Yes, the Visioning Plan is another step in the right direction and it was a step determined by the marina community and stakeholders. The County committed to doing a Visioning Plan as part of an amendment to the Local Coastal Plan that was approved by the Coastal Commission in 2011. The Visioning Plan was developed through an extensive public process that involved the local Marina del Rey community, residents, businesses and major stakeholders including the boating community and recreational groups. Dozens of public meetings were noticed and held. It is a product of consensus and should be seen as a beginning step for future development and usage. The Visioning Plan sets goals and guidelines for future development and public use of the marina, but it is not an approval of any specific project or redevelopment. Each project will still be evaluated on its own merits, with an environmental review and lots of other levels of public review. The purpose of the Visioning Plan was to take an overall look at the marina to avoid piecemeal redevelopment and provide a more comprehensive vision as to how the marina will look and how people will be able to use it and get around in it. Such a look was long overdue.

2. What elements of the plan, especially those related to growth and development, do you have the strongest positive or negative feelings about?

Development is always controversial and we need to take a close look at all future projects as to how the fit into the marina. We’ve been able to shelve several proposed projects already that were too much for the area, so going forward the question is one of balance–allowing for the redevelopment and revitalization of several parcels whose leases are ending and need improvement, such as Fisherman’s Village, while preserving the close-knit community feel of the area. I would also move up transportation improvements now, rather than waiting for future projects to pay for them, as the marina is impacted a great deal by the City’s pass-through traffic. We also need to preserve as much of the existing landscaping as possible, including as many mature trees as we can. Developments should be right-sized to their surroundings, and we should strive for more open space and park space. I would love to turn a portion of the parking lot next to Marina Beach into green space. I think the mobility plan included in the visioning statement is a big leap forward. Whatever negatives there are fall between doing nothing and doing too much–we need to avoid both, while finding a consensus in the middle for any proposed projects.

3. What is the ideal balance between visitor- and revenue-serving land uses vs. resident-serving land uses?

Balance is the key word and I’ve been working to maintain balance for the 25 years I’ve been in public service, first as a 3 term Mayor in Manhattan Beach and as Senior Deputy to Supervisor Knabe since 2005 and working on all things MdR. Of course, the marina’s greatest asset is the water, and we need to make sure it’s accessible to all County residents for use. That includes making sure our boating community is supported through our yacht clubs and public amenities, like the public boat launch and Water Taxi service that we fund. The leased properties in the Marina help support and fund the waterside amenities we have, as well as many other County-wide programs. They provide housing, including affordable housing, and commercial activities that are enjoyed by marina residents as well as residents from all over the County who come to the many restaurants and businesses that are now thriving there. We also want to make sure there are enough services in the area locally so residents don’t have to get in the car, but can use alternative transportation such as bikes or the Water Taxi to get around. I think the ideal balance is when residents and visitors alike all feel welcome to live, work and play in the marina, and they’re happy to do so. The challenge is maintaining what is special and unique about living in and visiting the marina, when we’re surrounded by so much development around the marina, which is controlled by the City, not the County of Los Angeles.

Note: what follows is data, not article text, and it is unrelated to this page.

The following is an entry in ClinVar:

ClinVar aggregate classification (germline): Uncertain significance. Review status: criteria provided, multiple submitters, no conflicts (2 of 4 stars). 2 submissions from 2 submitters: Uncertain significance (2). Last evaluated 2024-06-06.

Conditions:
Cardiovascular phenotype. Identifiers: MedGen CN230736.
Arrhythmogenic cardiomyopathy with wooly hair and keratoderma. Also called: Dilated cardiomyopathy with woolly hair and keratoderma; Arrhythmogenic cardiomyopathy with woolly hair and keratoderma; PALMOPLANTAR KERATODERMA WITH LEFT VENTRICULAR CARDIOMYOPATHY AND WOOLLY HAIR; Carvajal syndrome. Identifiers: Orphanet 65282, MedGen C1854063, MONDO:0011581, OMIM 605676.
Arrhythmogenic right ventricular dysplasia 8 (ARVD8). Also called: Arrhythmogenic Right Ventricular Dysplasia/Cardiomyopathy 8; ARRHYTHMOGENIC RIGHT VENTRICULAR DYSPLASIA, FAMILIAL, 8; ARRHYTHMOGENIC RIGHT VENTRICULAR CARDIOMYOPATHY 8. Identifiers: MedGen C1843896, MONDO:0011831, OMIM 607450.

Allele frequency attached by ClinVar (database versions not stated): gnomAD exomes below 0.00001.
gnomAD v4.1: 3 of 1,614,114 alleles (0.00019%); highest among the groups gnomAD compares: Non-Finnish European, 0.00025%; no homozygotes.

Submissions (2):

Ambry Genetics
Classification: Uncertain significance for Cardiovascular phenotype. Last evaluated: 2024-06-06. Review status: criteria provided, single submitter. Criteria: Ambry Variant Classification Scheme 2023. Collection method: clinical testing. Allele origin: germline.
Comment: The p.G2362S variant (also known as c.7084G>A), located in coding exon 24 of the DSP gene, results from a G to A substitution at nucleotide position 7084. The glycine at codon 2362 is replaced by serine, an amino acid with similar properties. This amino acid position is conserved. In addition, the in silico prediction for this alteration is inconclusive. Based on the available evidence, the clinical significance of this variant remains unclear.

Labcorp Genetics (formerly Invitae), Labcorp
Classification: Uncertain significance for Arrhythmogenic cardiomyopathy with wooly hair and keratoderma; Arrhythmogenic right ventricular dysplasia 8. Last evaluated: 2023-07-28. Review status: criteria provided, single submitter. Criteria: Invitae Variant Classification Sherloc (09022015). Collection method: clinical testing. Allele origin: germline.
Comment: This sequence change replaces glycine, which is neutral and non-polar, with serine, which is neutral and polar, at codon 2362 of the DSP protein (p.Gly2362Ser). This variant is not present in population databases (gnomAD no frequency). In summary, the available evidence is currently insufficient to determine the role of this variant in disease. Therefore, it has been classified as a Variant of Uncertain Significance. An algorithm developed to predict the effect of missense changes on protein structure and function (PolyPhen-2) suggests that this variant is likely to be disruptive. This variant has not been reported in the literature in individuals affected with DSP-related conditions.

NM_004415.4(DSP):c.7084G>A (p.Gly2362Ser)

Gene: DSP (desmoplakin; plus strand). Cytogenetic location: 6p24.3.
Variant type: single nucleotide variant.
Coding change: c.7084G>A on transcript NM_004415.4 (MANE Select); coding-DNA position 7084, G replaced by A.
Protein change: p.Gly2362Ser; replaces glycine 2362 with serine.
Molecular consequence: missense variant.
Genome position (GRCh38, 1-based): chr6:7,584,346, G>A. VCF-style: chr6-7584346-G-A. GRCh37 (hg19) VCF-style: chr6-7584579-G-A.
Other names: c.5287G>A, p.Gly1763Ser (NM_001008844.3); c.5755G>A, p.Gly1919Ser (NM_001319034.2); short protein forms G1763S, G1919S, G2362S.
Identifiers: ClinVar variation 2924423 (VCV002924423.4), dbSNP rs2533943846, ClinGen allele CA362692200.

4. How would your vision for growth and development in Marina del Rey positively and/or negatively impact residents, visitors and the business community?

I’m a big believer in smart growth. Properties will continue to be redeveloped in the marina over time, but they must be done responsibly and through an extensive public process. The Visioning Plan is a good point of departure, but just because something can be built a certain size doesn’t mean it should–that’s why there’s no longer a proposal to build a 19 story hotel off Via Marina. Future development should be a product of consensus and bring a number of positives to the table that help mitigate any negatives. Again, it gets back to balance. Future development should ensure a more liveable and accessible Marina–enhancing and expanding the boardwalk, providing for bicycle racks and bike lanes, sufficient parking and meeting the needs of motorized and non-motorized watercraft, including rowers, kayakers and stand up paddle board users. We’ve had a lot of investment on the private side and we need more investment on the public side for mobility enhancements, like wider sidewalks and expanding the Beach Shuttle service. I will make public improvements my top priority–civic art, traffic improvements, park improvements. I worked successfully to more than double the amount of funds that stay in the marina for improvements and it’s time to put them to use.

5. What efforts would you make to mitigate for residents the impacts of current and future development in Marina del Rey?